| May/June 1986

  • #Picture 01

  • #Picture 01

4244 Torres Avenue Fremont, California 94536

After seeing the picture of the Best steamer in Jean, Nevada, shown in the March/April issue of IMA, I thought the readers might be interested in other Best engines which are in the California area.

A completely restored operating Best steamer, number 185, built in 1902, is owned by the Oakland (California) Museum. This old steamer was acquired from Shasta County and, through the efforts of dozens of volunteers and hundreds of hours of work, it was completely and authentically restored to its original condition. The Oakland Museum has now placed this big steamer at the Arden-wood historical farm in Fremont, where it can be seen.

The museum loaned the big Best for the annual Bull Whackers Jubilee, held in September of 1985. According to an article in the Fremont Argus, the Jubilee is an exhibition of logging and forestry history which attempts to show the importance of the logging industry to the history of California and how the industry progressed.

Some interesting notes from another story tell us that this Best tractor stands 18 feet tall to the top of the smoke stack. The wheels of solid iron stand eight feet tall and have spokes as thick as a fat man's thumb. At peak output the steam engine could generate 110 horsepower and roll the machine along at a full 3.5 miles per hour. The smokestack is so big and fat that the driver who sat at the rear of the machine on a platform atop the firebox, couldn't see around it. So the driver would steer by keeping his eye on a wooden arrow erected high over the single front wheel; when the arrow pointed left, say, the driver would know that that's where he was going.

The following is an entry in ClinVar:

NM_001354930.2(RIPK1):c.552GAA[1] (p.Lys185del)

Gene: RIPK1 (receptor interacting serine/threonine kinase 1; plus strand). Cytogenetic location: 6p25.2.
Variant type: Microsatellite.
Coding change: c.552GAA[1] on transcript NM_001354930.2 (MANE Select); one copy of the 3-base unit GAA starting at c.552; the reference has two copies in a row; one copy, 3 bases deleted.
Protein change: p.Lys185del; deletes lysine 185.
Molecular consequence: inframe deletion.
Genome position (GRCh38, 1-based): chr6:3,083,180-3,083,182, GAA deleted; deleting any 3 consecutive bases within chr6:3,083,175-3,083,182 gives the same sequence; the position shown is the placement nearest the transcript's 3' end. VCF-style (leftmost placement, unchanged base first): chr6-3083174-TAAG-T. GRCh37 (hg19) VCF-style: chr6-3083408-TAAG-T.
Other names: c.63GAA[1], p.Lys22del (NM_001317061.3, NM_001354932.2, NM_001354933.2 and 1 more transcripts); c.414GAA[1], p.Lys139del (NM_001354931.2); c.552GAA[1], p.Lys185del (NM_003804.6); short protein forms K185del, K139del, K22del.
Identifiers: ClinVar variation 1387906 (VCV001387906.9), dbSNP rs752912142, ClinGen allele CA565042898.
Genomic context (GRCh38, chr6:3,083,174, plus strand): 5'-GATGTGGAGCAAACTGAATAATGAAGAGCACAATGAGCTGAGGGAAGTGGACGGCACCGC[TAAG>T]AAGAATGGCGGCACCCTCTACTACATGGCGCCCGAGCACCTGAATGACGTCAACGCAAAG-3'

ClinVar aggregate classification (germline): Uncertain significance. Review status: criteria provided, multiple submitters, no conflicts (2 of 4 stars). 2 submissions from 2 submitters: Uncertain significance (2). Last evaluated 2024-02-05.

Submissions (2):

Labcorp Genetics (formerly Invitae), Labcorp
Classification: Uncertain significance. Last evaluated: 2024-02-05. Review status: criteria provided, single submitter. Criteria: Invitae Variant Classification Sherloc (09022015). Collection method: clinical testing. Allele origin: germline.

The arrangements for steering are rather primitive engineering. The unique single front wheel is welded to and 'floats' in the middle of a second wheel that is parallel to the ground. To turn the wheel the driver would turn the wheel up by the stack which would activate a set of gears below and in front of him, but behind the front wheel, which would wind a chain around a shaft. The chain, being attached to the front of the iron wheel parallel to the ground, would turn that wheel which, in turn, would turn the wheel on the ground.


Farm Collector April 16Farm Collector is a monthly magazine focusing on antique tractors and all kinds of antique farm equipment. If it's old and from the farm, we're interested in it!

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